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Three-point Hitch

In Stressman engineering we like to look at components from a global perspective. Simple components just interacting with a couple of other components can at first look easy to analyze locally. Traditionally systems are broken down into smaller sub-systems and analyzed separately. This is still in use today, and still will be for a long time, but the correctness of the loads and assumptions are given by the engineer’s skills and experience.

When running the components relations in a complete system we will often discover effects that we were not able to predict. An example of a relatively easy system is the 3-point hitch of a traditional agricultural tractor. This was introduced in the 1940s.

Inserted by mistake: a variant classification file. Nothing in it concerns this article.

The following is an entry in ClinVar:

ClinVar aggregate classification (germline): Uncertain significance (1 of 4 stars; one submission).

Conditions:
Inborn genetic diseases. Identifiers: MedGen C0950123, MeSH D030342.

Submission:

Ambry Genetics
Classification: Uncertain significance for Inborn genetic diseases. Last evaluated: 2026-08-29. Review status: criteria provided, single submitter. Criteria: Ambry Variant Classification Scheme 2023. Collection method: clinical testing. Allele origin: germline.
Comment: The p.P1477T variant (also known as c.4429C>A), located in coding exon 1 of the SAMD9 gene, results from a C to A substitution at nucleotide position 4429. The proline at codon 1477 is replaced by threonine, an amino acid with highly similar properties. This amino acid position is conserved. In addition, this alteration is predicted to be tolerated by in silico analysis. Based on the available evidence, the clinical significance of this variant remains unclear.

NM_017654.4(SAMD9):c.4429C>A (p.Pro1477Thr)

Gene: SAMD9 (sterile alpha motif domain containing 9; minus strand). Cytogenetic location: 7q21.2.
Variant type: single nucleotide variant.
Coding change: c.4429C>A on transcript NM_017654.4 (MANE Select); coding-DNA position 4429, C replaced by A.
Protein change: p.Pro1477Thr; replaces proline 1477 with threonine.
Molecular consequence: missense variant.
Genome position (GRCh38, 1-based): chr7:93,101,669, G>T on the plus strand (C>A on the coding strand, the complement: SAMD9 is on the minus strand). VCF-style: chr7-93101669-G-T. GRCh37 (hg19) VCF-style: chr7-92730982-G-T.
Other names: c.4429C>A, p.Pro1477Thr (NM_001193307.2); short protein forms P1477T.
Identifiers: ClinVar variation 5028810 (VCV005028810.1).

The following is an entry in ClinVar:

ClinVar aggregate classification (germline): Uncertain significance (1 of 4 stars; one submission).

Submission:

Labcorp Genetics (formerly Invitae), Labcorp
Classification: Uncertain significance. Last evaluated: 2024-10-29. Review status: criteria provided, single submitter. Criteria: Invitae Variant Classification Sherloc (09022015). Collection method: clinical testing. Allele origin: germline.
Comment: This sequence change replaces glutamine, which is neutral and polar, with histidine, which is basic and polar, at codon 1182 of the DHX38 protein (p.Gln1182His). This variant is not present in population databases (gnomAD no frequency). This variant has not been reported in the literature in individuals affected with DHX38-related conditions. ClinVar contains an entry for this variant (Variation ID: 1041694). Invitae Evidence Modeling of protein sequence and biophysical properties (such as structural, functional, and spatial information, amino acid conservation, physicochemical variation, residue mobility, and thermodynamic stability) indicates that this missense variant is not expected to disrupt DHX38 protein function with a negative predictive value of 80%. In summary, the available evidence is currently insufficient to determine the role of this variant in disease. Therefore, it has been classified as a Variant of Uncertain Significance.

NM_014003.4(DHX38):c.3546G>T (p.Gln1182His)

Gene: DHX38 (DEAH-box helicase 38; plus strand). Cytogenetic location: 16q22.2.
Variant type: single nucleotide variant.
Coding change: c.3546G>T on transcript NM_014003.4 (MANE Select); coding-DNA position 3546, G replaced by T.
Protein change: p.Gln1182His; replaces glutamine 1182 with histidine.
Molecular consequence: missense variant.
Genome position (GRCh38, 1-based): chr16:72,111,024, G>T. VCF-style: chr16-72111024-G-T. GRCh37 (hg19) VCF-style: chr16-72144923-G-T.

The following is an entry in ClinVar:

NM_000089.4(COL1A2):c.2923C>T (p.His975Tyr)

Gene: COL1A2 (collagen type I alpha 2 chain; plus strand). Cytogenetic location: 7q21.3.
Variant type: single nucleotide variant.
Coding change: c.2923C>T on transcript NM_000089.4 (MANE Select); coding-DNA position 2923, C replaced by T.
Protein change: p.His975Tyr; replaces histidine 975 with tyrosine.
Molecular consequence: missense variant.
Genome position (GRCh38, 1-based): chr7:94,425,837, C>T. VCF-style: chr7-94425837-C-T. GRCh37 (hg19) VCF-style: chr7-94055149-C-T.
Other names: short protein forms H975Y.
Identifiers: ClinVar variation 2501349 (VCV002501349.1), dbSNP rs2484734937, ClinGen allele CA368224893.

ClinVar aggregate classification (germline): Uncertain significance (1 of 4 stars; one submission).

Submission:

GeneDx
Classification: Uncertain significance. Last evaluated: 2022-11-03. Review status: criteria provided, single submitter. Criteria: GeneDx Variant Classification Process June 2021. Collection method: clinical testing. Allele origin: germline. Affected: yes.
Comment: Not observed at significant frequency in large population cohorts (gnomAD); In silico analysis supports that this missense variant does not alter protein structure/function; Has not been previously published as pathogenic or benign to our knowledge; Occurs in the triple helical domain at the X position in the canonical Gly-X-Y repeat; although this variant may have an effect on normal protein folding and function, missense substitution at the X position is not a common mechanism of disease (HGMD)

This system is quite simple but still can generate some load situations that may seem strange for an untrained eye.

For example, lifting equipment with center of mass past the one of the 3-point hitch

This will actually try to lift the arm on the opposite side of the mass, and the arm the closest experience more load than the equipment weight because of moment.

This means that the lifting components on the tractor need to be over dimensioned because of load condition that can apply more torque to the system than the tractor hydraulic forces can do by itself.